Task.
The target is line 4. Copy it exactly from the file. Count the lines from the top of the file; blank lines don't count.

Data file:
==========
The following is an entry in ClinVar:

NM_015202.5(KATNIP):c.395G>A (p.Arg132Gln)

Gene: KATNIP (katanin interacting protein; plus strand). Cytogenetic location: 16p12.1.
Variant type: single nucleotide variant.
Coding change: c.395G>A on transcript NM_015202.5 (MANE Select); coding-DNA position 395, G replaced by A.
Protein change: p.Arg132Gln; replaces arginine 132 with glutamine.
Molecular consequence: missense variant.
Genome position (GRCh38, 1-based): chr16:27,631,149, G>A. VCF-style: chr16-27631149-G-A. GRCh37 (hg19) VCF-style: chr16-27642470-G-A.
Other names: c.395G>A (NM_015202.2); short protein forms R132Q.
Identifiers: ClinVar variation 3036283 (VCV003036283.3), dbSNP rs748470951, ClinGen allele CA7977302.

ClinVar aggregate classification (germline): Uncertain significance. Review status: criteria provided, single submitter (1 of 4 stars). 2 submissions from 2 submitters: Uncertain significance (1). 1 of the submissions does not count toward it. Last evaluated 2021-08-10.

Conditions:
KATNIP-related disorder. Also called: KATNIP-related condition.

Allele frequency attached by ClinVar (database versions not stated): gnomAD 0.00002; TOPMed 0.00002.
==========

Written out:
Variant type: single nucleotide variant.